“Education can be democratising, and I expect to see the makeup of the tech sector reflect this movement in the next five to twenty years.” – Carrie Anne Philbin

Unlike physics or music, computing is still a relatively young field, so we need to do more research into what is encouraging and what isn’t, particularly when we work with young people in schools or clubs.

We’re still learning how to teach computing, and particularly programming, well to encourage greater diversity, so it’s great to see such a vast Gender Balance in Computing research project underway as part of the National Centre for Computing Education here in England. It’s not too late for schools in England to get involved in this project either…

What can I do today?



17% is too much <- same value sentence as in article.
Also, why percentage, why not absolute numbers? You can achieve your goal by scaring/banning men out of technique.


My Daughter was born in 1983. I had a Commodore 64 computer in the house when she was a year old. She grew up around computers and used them as a child when almost none of her contemporaries had them. I worked in electronics and avionics and did everything I could to interest both her and her brother in what I loved doing. I discovered that children have their own interests and while my children are highly skilled with using tech they have zero interest in a job involving tech. We should encourage children to follow their dreams but we can not choose their dreams for them.


I did the same thing with both of my daughters. I love everything about computers and electronics. They are both great at using them and that is what they really enjoy – using them, not building or programming them. They are just not interested. They are both very smart with college degrees; just not in Computer Science or Engineering. Even the percentage of men in Computer Science is a small amount of the population.


Well quite: this is kind of the point we’ve been making with the Raspberry Pi project all along. You don’t give a kid piano lessons in the expectation that she is going to become a concert pianist: you do so in order to put them in the way of opportunity. If kids are given equal opportunity to learn and discover that they love something, that’s terrific; if societal pressures don’t tell them that a particular opportunity is not for them, that’s even better.

Eben and I have a daughter. She’s raised in a house full of computers (and a piano); probability and the vast capacity of human beings to find interests and obsessions being what they are, we expect her not to end up as a professional computer scientist, nor a professional pianist. But she has the opportunity to do so; a lot of kids don’t get that, and unfortunately, in the case of computing, more of the kids without the opportunity would appear to be girls.


My wife was refused access to a technical drawing O level (some decades back) because she was a girl (she was understandably furious) but I would imagine the problem nowadays is more due to the “geek” aspect?


17% is outrageous, as a I’ve work with both male and female colleagues. We all bring different views and have different strengths, we are missing out big time by not encouraging a more proportionate gender split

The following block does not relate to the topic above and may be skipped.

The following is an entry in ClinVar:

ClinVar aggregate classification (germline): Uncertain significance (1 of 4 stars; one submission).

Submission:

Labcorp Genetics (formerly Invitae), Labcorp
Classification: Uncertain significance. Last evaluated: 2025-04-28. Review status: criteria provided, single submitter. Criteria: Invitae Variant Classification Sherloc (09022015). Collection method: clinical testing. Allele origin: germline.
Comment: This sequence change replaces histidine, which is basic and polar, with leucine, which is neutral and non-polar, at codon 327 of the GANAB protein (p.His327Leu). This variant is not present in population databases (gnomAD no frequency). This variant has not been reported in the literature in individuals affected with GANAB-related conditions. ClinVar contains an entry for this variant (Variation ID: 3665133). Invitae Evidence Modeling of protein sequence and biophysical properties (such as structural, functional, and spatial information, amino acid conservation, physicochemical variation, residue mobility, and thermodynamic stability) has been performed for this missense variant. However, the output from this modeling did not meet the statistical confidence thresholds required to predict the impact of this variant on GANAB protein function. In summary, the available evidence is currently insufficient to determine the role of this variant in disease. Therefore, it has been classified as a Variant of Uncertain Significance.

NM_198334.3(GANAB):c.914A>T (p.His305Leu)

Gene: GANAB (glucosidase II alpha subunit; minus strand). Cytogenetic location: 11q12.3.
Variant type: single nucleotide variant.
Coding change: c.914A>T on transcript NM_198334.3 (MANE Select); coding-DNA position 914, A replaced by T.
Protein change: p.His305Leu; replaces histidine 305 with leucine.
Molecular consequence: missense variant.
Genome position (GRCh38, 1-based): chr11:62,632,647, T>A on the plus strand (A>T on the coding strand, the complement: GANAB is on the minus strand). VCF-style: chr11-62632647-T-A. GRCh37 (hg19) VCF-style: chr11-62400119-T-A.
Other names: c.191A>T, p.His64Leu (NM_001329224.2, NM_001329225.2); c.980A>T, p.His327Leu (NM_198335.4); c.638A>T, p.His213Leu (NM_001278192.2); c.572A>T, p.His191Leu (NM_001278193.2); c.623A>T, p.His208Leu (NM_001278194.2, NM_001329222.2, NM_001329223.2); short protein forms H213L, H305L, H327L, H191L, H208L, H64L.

I agree there shoult be more women working in a techjob.

I do work for 40 jears as a technisian.


You can’t teach people to want to be a maker. How many girls/boys actually want to disassemble radios to see how they work? How many programmers out there actually want to look at the source code of the programming libraries in order to recreate them?
Unless the desire to realize their very own ideas is nurtured at every step of their education, the endeavor is bound to fail.
If you are a teacher, the best thing you can do is encourage your students to code in primitive programming language and to build their own programming libraries.


Will all this give the impression to boys that only girls code? Will they feel second rate while all the focus is on the girls? If the same effort was put towards boys coding we would have many more computer literate people.
Or do boys don’t need encouragement? If we discourage boys from coding then the 17% will naturally go up. What message will boys get if every picture in a coding mag or on TV is only girls? Perhaps boys need encouragement to be teachers as that profession seems to have the opposite ratio?


It’s refreshing to see people commenting about how you can’t force others to do things.

I am all for more women in tech if they want to. But you can’t force them. Let it happen naturally.


Not only are some tech jobs appealing mainly to boys, they are appealing only to certain groups/types of boys.

It is still quite normal to laugh at, poke fun at the “geeks” who want to enjoy tech. It is the image problem restricting the appeal to girls, not any internal culture. The industry itself, in my experience, is very welcoming to females.

From experience, I passed the RAE at 14 years old and I was an early adopter of home computers. Resulted in a lucrative career.


Thank you for the wonderful initiative. In England you say 17% is not enough. In rural communities in Kenya digital literacy is at 0%. Weather educated on not, women are willing to learn how to use smart phones, computers to access information, credit and share their stories. How can your foundation help.


What I find interesting is that when women are free to choose anything they want it tends to be not technology related.


Apparently living in a poorer country with less possibilities to choose from is what it takes to increase the numbers. They go into technology related work because there’s not much else to choose from.


Hello there.
My name is Timothy Chiang. I am a translator in Taiwan. I read this article and think it is constructive. Therefore, could I translate this article into traditional Chinese? And put on a website named “vMaker” (https://vmaker.tw/). It is an essential website for Taiwanese makers. Thank you very much! By the way, I am the special translator of vMaker.

Janina Ander

Hi Timothy! Yes, you can translate this article if you include a link back to the original on our website. However, you cannot use the images from the article.
Thank you :)

Leave a Comment

Comments are closed